Nici Cumpston is a proud Barkandji artist, curator, writer and educator. Having studied fine arts, specialising in Photography at the University of South Australia, she has worked as a photographic lecturer and wrote and delivered the inaugural course Indigenous Art, Culture and Design at the University of South Australia.
Nici is the Curator of Aboriginal and Torres Strait Islander Art at the Art Gallery of South Australia and since 2014 has also been the Artistic Director of Tarnanthi Festival of Contemporary Aboriginal and Torres Strait Islander Art with an annual Art Fair and major exhibition at the Art Gallery of South Australia.
She has been exhibiting her works of art since 1998 and in that time has been invited to participate in many prestigious awards and group exhibitions. Her work is held in major institutions and private collections nationally and internationally.
Opened on Saturday November 5, Beating About The Bush brings together the Art Gallery of Ballarat’s outstanding collection of paintings by Australian Impressionist artists with works by leading contemporary Australian female photographers.
Artist Nici Cumpston is artistic director, Tarnanthi, Curator, Aboriginal and Torres Strait Islander Art, at the Art Gallery of South Australia, says:
“As a Barkandji artist I make work in Country, about Country, for Country. Beating About the Bush is providing a welcome opportunity for contemporary women photographers to be exhibited alongside the iconic artists of impressionism in Australia. Showcasing our work on the same platform gives our work reverence and a platform to speak about our Country and all that our work means to us.
The images I have created for this exhibition tell stories about my own personal experience with places on Country that are important to me. The two locations depicted are places of abundance where First Nations from many different language groups came to meet to exchange knowledge and goods."
One of Nici’s works in the exhibition is Tree stumps, Western Shoreline, Nookamka. Nici says the work “symbolises the missed opportunity of colonisers to learn first-hand about First People’s knowledge of land management systems. This photograph was taken on the edge of Lake Bonney Barmera where once there was an abundance of majestic river red gums lining the shores. These trees provide shade and shelter, are a vital source of food and provide the resources to create weapons and utilitarian objects. At this location there is not one tree left, every single tree has been ring-barked and cut down.”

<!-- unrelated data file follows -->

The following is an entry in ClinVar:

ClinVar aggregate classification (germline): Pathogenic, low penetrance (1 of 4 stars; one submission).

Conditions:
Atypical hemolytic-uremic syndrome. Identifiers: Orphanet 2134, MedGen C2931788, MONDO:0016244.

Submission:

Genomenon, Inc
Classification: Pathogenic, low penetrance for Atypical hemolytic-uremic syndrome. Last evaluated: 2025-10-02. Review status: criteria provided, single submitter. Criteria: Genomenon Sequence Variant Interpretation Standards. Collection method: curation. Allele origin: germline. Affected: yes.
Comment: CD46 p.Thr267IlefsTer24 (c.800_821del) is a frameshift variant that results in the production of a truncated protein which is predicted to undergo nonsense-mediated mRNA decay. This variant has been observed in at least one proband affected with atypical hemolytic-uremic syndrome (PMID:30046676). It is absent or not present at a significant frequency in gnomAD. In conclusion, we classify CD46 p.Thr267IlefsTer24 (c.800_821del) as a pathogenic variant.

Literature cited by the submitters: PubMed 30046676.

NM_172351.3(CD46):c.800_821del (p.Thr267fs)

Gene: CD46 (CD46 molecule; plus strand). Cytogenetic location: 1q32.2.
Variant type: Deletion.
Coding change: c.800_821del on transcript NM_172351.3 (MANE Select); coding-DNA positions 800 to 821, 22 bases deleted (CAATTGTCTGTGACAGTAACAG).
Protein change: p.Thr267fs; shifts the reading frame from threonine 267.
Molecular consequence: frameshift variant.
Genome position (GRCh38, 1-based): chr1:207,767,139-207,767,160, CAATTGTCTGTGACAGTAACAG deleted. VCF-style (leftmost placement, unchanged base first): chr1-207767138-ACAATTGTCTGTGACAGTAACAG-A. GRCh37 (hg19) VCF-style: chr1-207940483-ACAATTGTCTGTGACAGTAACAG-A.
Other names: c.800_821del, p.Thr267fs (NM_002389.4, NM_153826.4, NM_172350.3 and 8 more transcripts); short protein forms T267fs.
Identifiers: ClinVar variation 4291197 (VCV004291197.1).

Beating About the Bush features photographs by artists Anne Zahalka, Leah King-Smith, Fiona Foley, Nici Cumpston, Polixeni Papapetrou, Jane Burton, Jacqui Stockdale, Siri Hayes, Nicole Welch, Tamara Dean, Peta Clancy, Jill Orr, Robyn Stacey, Janet Laurence, Hayley Millar-Baker and Maree Clarke.
Beating About The Bush brings together the Art Gallery of Ballarat’s outstanding collection of paintings by Australian Impressionist artists with works by leading contemporary Australian female photographers. By bringing these contrasting perspectives together, the exhibition challenges our understanding of the Australian landscape and the perceptions behind the myths that have shaped our nation. Since white settlement, ‘the bush’ has been portrayed in art and literature as largely a male domain. More recently, this has been challenged by contemporary women photographers who have applied a female gaze to our shared historical narrative, challenging ideas of what it means to be Australian as well as notions of gender, migration, class and the environment.
The exhibition includes paintings by Tom Roberts, Charles Conder, Frederick McCubbin, Arthur Streeton, Jane Sutherland and Clara Southern and photographs by photographers including Anne Zahalka, Leah King-Smith, Fiona Foley, Nici Cumpston, Polixeni Papapetrou, Jane Burton, Jacqui Stockdale, Siri Hayes, Nicole Welch, Tamara Dean, Peta Clancy, Jill Orr, Robyn Stacey, Janet Laurence, Hayley Millar-Baker and Maree Clarke. The Gallery holds one of the most significant collection of artworks created by the Australian Impressionist (Heidelberg School) artists and other Australian artists of that era. This exhibition celebrates that holding and brings it into contemporary context by contrasting these older works with new work by leading contemporary female photographers that engage with the Australian landscape.
Art Gallery of Ballarat Director Louise Tegart, who has curated the exhibition says: “Beating About The Bush brings together historical and contemporary perspectives to challenge and extend our understanding of the Australian landscape and the perceptions behind the myths that shaped our nation. “The Australian Impressionists were criticised by artist and writer Ian Burn in his essay Beating About the Bush for creating romanticised images of the bush and its people, viewing them from the leisurely gaze of upper-middle class men whose imaginations did not really address the role of women, the precarious existence in the face of poverty, bushfire and drought, and the place of Aboriginal people in the bush. “As well as giving due recognition to the work of women artists of the Australian Impressionist era, this exhibition explores what has been left out of the Australian Impressionist paintings, allowing contemporary female photographers to put these elements back in the picture.
These artists don’t beat about the bush – they tell a more comprehensive story, addressing issues pertaining to immigration, First Nations people, gender and social status. “The exhibition not only explores the Gallery’s significant Collection and long history, it also highlights the Gallery’s practice of looking for thematic connections between old and new works in the Collection, allowing audiences to examine them from a fresh perspective, or in this case, with a new lens.”